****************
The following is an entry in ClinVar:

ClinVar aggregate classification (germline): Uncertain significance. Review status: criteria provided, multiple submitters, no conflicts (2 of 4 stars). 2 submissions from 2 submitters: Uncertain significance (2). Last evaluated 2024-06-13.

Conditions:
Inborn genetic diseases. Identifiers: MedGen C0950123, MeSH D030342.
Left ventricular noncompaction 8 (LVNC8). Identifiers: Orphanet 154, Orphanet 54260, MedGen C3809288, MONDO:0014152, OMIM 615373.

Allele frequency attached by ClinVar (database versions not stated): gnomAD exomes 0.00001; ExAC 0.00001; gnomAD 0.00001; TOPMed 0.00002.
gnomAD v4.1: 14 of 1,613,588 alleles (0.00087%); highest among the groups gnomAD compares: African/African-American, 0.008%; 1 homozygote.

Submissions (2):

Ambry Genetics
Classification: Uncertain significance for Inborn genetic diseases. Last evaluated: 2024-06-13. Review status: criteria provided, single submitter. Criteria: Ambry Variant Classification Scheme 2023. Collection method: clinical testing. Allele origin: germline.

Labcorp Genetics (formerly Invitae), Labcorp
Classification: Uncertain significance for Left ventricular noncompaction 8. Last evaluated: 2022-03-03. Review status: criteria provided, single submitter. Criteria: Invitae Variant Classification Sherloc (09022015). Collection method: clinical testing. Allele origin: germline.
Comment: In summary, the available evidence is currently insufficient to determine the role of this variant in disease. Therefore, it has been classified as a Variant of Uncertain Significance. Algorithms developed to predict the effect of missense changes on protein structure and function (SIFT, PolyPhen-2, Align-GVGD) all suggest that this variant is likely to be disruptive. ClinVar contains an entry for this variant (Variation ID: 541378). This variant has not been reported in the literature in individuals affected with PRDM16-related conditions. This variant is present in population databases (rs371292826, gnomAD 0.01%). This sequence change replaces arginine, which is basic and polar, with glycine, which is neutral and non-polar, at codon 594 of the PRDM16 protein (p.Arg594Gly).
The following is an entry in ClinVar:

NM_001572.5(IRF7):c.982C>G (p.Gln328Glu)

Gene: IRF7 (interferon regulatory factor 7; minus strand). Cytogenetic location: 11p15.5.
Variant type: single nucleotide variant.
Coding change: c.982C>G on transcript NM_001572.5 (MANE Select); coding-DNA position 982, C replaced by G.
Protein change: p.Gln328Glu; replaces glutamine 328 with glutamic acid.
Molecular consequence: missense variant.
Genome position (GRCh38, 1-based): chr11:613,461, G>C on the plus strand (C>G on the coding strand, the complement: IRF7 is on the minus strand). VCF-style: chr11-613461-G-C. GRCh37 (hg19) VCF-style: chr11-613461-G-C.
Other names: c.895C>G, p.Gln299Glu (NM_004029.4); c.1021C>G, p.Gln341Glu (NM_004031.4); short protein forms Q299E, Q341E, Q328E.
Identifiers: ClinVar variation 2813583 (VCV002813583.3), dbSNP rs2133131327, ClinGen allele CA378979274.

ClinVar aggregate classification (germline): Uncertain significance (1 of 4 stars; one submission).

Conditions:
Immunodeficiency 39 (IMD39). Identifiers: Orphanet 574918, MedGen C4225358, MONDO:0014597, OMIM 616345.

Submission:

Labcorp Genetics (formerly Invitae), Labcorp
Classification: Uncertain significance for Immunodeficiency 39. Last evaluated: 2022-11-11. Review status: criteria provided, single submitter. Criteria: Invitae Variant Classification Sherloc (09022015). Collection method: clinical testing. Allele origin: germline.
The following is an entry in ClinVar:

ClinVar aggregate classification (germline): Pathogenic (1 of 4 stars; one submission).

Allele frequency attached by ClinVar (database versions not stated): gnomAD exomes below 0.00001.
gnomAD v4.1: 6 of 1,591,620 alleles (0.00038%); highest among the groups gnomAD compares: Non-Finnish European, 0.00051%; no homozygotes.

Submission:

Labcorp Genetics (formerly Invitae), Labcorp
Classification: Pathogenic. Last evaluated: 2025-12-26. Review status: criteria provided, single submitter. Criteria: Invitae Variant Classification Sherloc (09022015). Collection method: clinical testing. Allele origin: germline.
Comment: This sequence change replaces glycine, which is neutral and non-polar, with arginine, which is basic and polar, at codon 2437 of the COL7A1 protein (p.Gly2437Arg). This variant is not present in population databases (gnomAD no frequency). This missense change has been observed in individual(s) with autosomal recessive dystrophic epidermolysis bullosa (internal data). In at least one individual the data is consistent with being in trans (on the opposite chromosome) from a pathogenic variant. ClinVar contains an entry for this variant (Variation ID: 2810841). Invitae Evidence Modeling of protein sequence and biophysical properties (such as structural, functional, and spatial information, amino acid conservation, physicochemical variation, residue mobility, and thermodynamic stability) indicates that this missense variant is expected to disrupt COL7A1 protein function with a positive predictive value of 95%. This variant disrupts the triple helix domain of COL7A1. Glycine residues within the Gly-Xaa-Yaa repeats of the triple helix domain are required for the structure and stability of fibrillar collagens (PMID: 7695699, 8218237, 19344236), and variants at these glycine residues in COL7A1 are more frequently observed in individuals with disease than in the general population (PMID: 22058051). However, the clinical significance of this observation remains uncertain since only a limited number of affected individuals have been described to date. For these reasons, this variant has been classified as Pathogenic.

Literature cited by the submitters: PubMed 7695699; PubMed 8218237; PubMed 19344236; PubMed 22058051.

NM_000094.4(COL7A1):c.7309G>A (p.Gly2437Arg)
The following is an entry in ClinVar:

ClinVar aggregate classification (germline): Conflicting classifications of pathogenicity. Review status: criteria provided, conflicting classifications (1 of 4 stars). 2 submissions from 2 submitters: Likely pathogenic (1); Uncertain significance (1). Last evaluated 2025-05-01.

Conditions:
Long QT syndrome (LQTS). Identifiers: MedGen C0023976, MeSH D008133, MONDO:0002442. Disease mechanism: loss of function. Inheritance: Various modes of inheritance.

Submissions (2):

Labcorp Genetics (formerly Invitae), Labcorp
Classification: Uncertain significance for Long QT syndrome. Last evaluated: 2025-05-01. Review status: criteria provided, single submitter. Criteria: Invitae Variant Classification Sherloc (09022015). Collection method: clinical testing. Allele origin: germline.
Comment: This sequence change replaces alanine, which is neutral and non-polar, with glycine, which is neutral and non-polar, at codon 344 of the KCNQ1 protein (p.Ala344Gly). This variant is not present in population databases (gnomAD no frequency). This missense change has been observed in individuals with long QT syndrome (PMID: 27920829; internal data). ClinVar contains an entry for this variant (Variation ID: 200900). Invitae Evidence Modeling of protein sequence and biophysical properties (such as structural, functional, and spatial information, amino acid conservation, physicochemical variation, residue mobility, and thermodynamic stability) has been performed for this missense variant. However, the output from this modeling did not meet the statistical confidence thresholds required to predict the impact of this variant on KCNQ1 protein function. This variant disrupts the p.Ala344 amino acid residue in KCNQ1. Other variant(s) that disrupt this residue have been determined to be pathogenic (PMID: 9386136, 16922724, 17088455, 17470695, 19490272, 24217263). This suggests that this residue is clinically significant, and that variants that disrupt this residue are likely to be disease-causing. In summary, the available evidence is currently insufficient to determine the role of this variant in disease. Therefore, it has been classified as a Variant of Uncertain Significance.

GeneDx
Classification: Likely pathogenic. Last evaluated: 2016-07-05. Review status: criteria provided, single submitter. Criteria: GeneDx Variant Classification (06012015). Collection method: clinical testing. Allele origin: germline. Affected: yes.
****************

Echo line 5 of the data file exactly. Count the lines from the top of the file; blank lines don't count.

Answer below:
Left ventricular noncompaction 8 (LVNC8). Identifiers: Orphanet 154, Orphanet 54260, MedGen C3809288, MONDO:0014152, OMIM 615373.